“Some days you eat the bear, some days the bear eats you… But always dress for the hunt.”
Years ago, we began our Lost Legends series with a simple idea: to build a library of stories that encapsulate the most complete and accessible histories of these forgotten fan-favorites. By doing so, we hoped to save these stories for a new generation of emerging Disney Parks fans who simply might not understand what the big deal was about Journey into Imagination, Snow White's Scary Adventures, Maelstrom, The Twilight Zone Tower of Terror, or any of the dozens of other Lost Legends entries in our In-Depth Collection Library.
As we’ve told these tales – exploring the way they intertwine and weave through time – we’ve asked you to share your thoughts and memories and stories. Today especially, we’ll need your help, because there may be no attraction on Earth that relied as heavily on community, storytelling, and camaraderie than that of The Adventurers Club, the mysterious and revered living theater venue in Downtown Disney’s Pleasure Island.
Packed with special effects, Audio-Animatronics, songs, hidden wonders, ancient artifacts, and mysteries worth years of exploration, even in retrospect it’s hard to say exactly what this venerated and beloved attraction was. A nightclub? A walkthrough? A show? An exhibit? Hmm…
Join us in this in-depth look at the history of the beguiling Adventurers Club, what waited within, and where its ingredients have spread across the globe… As always, the story begins years before the Adventurers Club would ever open its doors... in this case, it's rooted more than a century ago in a fairytale history that many Disney Parks fans don't know...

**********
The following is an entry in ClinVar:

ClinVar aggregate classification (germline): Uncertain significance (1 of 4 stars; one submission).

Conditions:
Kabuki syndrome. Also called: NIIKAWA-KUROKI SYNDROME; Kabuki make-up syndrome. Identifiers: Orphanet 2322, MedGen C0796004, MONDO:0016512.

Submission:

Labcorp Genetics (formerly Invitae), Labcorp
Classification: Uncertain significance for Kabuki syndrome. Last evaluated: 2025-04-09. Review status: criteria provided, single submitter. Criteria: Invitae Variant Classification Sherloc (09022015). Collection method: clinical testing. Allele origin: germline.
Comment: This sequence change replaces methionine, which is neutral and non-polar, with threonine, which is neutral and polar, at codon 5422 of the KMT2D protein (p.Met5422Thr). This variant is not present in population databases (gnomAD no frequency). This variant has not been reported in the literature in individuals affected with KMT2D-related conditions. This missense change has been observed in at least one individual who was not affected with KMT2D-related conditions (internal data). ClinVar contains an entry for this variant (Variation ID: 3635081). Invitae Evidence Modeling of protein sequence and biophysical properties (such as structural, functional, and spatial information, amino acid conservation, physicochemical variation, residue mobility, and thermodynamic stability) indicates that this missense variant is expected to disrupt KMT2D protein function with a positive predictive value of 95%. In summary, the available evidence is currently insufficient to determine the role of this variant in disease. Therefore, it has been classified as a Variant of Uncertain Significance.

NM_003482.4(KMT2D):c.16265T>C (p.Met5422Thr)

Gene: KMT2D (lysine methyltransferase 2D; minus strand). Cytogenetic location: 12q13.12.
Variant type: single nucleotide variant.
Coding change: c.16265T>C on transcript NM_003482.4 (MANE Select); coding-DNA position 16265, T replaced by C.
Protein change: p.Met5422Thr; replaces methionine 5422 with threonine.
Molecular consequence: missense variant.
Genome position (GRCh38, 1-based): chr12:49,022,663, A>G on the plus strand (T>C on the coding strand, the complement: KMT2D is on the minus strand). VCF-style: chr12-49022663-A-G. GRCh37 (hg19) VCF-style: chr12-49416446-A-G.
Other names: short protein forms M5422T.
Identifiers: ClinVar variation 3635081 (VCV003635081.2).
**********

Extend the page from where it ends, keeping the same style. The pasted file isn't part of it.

According to "Disney legend," it was 1911 when a Mississippi side-wheeler steamed through Lake Buena Vista in Central Florida, anchoring on the coast of a miniscule island overgrown with sawgrass and Florida wildflowers... population: "a couple of alligators and a family of herons." Unbeknownst to them, their preserved island had been discovered by Merriweather Pleasure, a bon vivant turn-of-the-century seafaring explorer who'd set out for the unknown with his family in tow!
A collector of wonders, artifacts, relics, and art, Merriweather Pleasure was a renaissance man of most noble type; a thinker, dreamer, inventor, and wanderer whose landing in this otherwise remote Florida lagoon was no accident! A product of the great era of merchant sailing, Pleasure, his wife, and his three children had arrived with a dream, and christened their new home Pleasure Island. Here on this new island, he would establish Pleasure Canvas and Sailmaking, Ltd.
At once, the overgrown lagoon isle became a flurry of construction and, by 1912, the endless expanse of Florida wilderness was dominated by a canvas fabrication plant and a sailmaking factory! A year later, a power plant began supplying the island with the electro-power of the new incandescent lightbulb, spurring a telegraph office and mail room. A brass foundry, upholstery shop, and social center began drawing the old money of the region with a lucrative yacht-refurbishment business, and before long Pleasure and his family were able to move out of their paddlewheeler and into a Bermuda-style mansion overlooking Lake Buena Vista, taking all of Merriweather's decades of artifacts, artwork, and relics with them.